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The Distribution and Excitation of CH3CN in a Solar Nebula Analog

By SpaceRef Editor
May 4, 2018
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Ryan A. Loomis, L. Ilsedore Cleeves, Karin I. Öberg, Yuri Aikawa, Jennifer Bergner, Kenji Furuya, V.V. Guzman, Catherine Walsh
(Submitted on 3 May 2018)

Cometary studies suggest that the organic composition of the early Solar Nebula was rich in com- plex nitrile species such a CH3CN. Recent ALMA detections in protoplanetary disks suggest that these species may be common during planet and comet formation, but connecting gas phase mea- surements to cometary abundances first requires constraints on formation chemistry and distributions of these species. We present here the detection of seven spatially resolved transitions of CH3CN in the protoplanetary disk around the T-Tauri star TW Hya. Using a rotational diagram analysis we find a disk-averaged column density of N =1.45+0.19 × 1012 cm−2 and a rotational temperature of T    −0.15 T    =32.7+3.9 K. A radially resolved rotational diagram shows the rotational temperature to be con- rot    −3.4 stant across the disk, suggesting that the CH3CN emission originates from a layer at z/r∼0.3. Through comparison of the observations with predictions from a disk chemistry model, we find that grain-surface reactions likely dominate CH3CN formation and that in situ disk chemistry is sufficient to explain the observed CH3CN column density profile without invoking inheritance from the protostellar phase. However, the same model fails to reproduce a Solar System cometary abundance of CH3CN relative to H2O in the midplane, suggesting that either vigorous vertical mixing or some degree of inheritance from interstellar ices occurred in the Solar Nebula.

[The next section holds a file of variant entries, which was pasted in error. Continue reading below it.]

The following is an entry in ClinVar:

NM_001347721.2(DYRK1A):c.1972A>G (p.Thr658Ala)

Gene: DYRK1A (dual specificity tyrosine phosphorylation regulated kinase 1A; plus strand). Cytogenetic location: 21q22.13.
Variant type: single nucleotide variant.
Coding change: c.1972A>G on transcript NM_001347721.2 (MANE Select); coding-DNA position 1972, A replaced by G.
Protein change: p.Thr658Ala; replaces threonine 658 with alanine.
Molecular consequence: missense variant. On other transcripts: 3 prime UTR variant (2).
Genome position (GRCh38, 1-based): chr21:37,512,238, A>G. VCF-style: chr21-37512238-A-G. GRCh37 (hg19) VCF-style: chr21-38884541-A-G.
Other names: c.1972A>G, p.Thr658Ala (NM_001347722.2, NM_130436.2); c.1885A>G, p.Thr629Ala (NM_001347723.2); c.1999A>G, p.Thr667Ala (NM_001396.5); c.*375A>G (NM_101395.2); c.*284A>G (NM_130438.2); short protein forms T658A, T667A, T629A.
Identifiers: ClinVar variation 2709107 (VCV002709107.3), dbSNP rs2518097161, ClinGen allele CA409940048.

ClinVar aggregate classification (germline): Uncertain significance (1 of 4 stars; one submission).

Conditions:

Comments:    15 pages, 12 figures, accepted for publication in ApJ
Subjects:    Earth and Planetary Astrophysics (astro-ph.EP); Solar and Stellar Astrophysics (astro-ph.SR)
Cite as:    arXiv:1805.01458 [astro-ph.EP] (or arXiv:1805.01458v1 [astro-ph.EP] for this version)
Submission history
From: Ryan Loomis 
[v1] Thu, 3 May 2018 17:59:49 GMT (12970kb,D)
Astrobiology Astrochemistry

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